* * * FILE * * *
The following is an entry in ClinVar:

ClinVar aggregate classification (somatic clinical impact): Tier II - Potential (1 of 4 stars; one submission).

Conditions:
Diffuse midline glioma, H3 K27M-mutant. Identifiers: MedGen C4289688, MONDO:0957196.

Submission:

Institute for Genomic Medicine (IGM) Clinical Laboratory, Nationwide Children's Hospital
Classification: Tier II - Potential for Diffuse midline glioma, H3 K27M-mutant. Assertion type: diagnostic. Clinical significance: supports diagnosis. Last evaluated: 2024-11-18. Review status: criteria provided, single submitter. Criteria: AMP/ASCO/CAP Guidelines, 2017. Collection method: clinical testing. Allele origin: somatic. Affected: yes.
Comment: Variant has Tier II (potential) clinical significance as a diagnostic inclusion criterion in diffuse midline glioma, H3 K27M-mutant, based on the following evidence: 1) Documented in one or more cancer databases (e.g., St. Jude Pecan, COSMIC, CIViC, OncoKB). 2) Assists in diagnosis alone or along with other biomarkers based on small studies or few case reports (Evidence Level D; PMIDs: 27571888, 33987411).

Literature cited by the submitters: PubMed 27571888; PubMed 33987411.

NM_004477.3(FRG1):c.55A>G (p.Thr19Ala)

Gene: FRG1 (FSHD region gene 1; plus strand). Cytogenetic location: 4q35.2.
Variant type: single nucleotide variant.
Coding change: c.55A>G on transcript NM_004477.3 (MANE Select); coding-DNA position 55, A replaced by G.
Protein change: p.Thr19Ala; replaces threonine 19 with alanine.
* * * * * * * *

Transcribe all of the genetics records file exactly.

The following is an entry in ClinVar:

ClinVar aggregate classification (somatic clinical impact): Tier II - Potential (1 of 4 stars; one submission).

Conditions:
Diffuse midline glioma, H3 K27M-mutant. Identifiers: MedGen C4289688, MONDO:0957196.

Submission:

Institute for Genomic Medicine (IGM) Clinical Laboratory, Nationwide Children's Hospital
Classification: Tier II - Potential for Diffuse midline glioma, H3 K27M-mutant. Assertion type: diagnostic. Clinical significance: supports diagnosis. Last evaluated: 2024-11-18. Review status: criteria provided, single submitter. Criteria: AMP/ASCO/CAP Guidelines, 2017. Collection method: clinical testing. Allele origin: somatic. Affected: yes.
Comment: Variant has Tier II (potential) clinical significance as a diagnostic inclusion criterion in diffuse midline glioma, H3 K27M-mutant, based on the following evidence: 1) Documented in one or more cancer databases (e.g., St. Jude Pecan, COSMIC, CIViC, OncoKB). 2) Assists in diagnosis alone or along with other biomarkers based on small studies or few case reports (Evidence Level D; PMIDs: 27571888, 33987411).

Literature cited by the submitters: PubMed 27571888; PubMed 33987411.

NM_004477.3(FRG1):c.55A>G (p.Thr19Ala)

Gene: FRG1 (FSHD region gene 1; plus strand). Cytogenetic location: 4q35.2.
Variant type: single nucleotide variant.
Coding change: c.55A>G on transcript NM_004477.3 (MANE Select); coding-DNA position 55, A replaced by G.
Protein change: p.Thr19Ala; replaces threonine 19 with alanine.